U.S. CitiesCity-Data Forum Index
Covid-19 Information Page
Go Back   City-Data Forum > U.S. Forums > California > Los Angeles
 [Register]
Please register to participate in our discussions with 2 million other members - it's free and quick! Some forums can only be seen by registered members. After you create your account, you'll be able to customize options and access all our 15,000 new posts/day with fewer ads.
View detailed profile (Advanced) or search
site with Google Custom Search

Search Forums  (Advanced)
 
Old 06-07-2012, 01:52 PM
 
63 posts, read 149,131 times
Reputation: 57

Advertisements

I'm currently in escrow on a condo in Santa Monica, and the appraiser noted that the land that the property is zoned in is "R2", which allows for a maximum of 1 residential unit per 1500 square feet.

This condo property is only 2 floors and is on a relatively large plot of land, and only has a density of 1 unit / 730 square feet.

According to some Santa Monica zoning ordinance, this means if the building is greater than 50% destroyed, it cannot be rebuilt to violate the zoning density. In other words it could only be rebuilt to about half the current number of units.

This is throwing a wrench in getting lending.

Has anyone ever heard of this? With all the condo sales in Santa Monica, this has had to come up before.
Reply With Quote Quick reply to this message

 
Old 06-07-2012, 05:18 PM
 
63 posts, read 149,131 times
Reputation: 57
Really? No one's run into this before?

I must have the most thorough appraiser ever.
Reply With Quote Quick reply to this message
 
Old 06-07-2012, 05:26 PM
 
Location: Tijuana Exurbs
4,114 posts, read 10,713,903 times
Reputation: 5000
Sounds like the land was down-zoned after the unit was built. The situation is what it is. You just have to deal with it.
Reply With Quote Quick reply to this message
 
Old 06-07-2012, 06:08 PM
 
63 posts, read 149,131 times
Reputation: 57
Yeah I think that is what happened. I'm just curious if any other people that have bought in Santa Monica has run into this. Most of Santa Monica south of Montana has a higher density that the current zoning permits.

Has anyone else run into this issue with lenders not liking this?

And does anyone think this is a real issue? I can't even imagine what would happen if an earthquake hits and severely damages a lot of buildings. The city of Santa Monica just kicks half their population out because of recent zoning laws? That just doesn't even sound constitutional.
Reply With Quote Quick reply to this message
 
Old 06-08-2012, 12:08 PM
jw2
 
2,028 posts, read 2,746,408 times
Reputation: 3370
This is very curious. I can see if a voluntary teardown is down then one would have to comply with the new zoning standards. But a rebuild from a fire or earthquake seems to detract from the grandfather nature of these sorts of laws.

Have you talked to the city? Maybe they have made an amendment once they realized the problem.
Reply With Quote Quick reply to this message
 
Old 06-08-2012, 04:33 PM
 
63 posts, read 149,131 times
Reputation: 57
I talked to a city planner staff member and confirmed the interpretation of the wording is correct - even if an accident or natural disaster destroys a condo building, it has to be rebuilt to conform with current zoning code.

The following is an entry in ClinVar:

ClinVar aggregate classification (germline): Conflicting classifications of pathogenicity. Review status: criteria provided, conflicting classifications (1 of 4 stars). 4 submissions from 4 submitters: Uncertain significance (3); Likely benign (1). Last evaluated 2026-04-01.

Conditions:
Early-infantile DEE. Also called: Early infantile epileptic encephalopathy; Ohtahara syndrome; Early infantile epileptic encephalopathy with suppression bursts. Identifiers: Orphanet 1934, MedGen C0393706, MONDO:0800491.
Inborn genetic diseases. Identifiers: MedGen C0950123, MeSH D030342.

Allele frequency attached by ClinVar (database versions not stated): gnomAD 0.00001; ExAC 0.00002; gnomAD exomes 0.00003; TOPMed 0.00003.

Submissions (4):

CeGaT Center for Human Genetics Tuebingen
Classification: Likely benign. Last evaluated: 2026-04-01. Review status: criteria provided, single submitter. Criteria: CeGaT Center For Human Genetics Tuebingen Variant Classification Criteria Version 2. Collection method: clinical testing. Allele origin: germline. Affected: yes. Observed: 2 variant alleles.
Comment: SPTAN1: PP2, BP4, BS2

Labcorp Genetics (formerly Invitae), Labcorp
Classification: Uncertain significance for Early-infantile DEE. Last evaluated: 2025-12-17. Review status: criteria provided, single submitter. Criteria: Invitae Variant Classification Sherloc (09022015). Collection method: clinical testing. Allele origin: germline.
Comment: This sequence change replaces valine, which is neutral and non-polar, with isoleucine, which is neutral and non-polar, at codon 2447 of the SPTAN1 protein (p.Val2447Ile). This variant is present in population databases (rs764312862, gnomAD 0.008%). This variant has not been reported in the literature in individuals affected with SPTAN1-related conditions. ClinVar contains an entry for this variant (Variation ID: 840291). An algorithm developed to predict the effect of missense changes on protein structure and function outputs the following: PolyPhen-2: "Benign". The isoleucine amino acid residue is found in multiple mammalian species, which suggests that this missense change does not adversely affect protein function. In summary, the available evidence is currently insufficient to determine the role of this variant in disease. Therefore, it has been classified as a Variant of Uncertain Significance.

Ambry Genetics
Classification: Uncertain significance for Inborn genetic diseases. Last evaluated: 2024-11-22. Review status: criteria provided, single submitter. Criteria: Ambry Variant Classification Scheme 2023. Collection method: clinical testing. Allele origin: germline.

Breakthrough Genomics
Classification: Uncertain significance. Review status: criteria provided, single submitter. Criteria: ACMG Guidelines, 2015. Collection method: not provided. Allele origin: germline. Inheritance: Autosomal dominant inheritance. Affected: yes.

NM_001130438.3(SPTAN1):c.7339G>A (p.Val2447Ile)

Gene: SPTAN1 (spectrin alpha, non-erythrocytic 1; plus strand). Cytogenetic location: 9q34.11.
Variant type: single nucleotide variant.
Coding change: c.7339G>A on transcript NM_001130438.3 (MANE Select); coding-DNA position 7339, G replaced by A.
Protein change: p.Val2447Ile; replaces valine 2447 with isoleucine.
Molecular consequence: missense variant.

Also, they added that "R2" zoning (almost everything between Wilshire and Montana and also some other areas in SM) actually says that the maximum density is 1 unit every 2000 square feet, or 4 units per lot, whichever is less. So at most, 4 units per lot, sometimes less. I'd say 99% of the condos in Santa Monica do not meet these requirements.

Now practically speaking, if an earthquake hits and a ton of buildings are destroyed, there's no way the city of SM is going to make 70% of their residents homeless because of this zoning ordinance. But what about the poor suckers whose condo is destroyed in a fire (when there aren't thousands of other people screaming about this law)?

Further, I've done some more checking, and at least one other of the big four lenders (aside from my lender) explicitly has in their processes that a "Legal, Non-conforming Condo that cannot be rebuilt in event of damage or destruction" does not qualify for lending. So more practically speaking, this definitely at least hurts marketability of condos.

I'm still surprised no one else has direct experience with this. It's explicitly in a big four lender's policies, so I just can't believe I'm the first person ever to have dealt with this.
Reply With Quote Quick reply to this message
Please register to post and access all features of our very popular forum. It is free and quick. Over $68,000 in prizes has already been given out to active posters on our forum. Additional giveaways are planned.

Detailed information about all U.S. cities, counties, and zip codes on our site: City-data.com.


Reply
Please update this thread with any new information or opinions. This open thread is still read by thousands of people, so we encourage all additional points of view.

Quick Reply
Message:


Options
X
Data:
Loading data...
Based on 2000-2016 data
Loading data...

123
Hide US histogram


Over $104,000 in prizes was already given out to active posters on our forum and additional giveaways are planned!

Go Back   City-Data Forum > U.S. Forums > California > Los Angeles
View detailed profiles of:
Follow City-Data.com founder on our Forum or

All times are GMT -6.

© 2005-2020, Advameg, Inc. · Please obey Forum Rules · Terms of Use and Privacy Policy · Bug Bounty

City-Data.com - Archive 1, 2, 3, 4, 5, 6, 7, 8, 9, 10, 11, 12, 13, 14, 15, 16, 17, 18, 19, 20, 21, 22, 23, 24, 25, 26, 27, 28, 29, 30, 31, 32, 33, 34, 35 - Top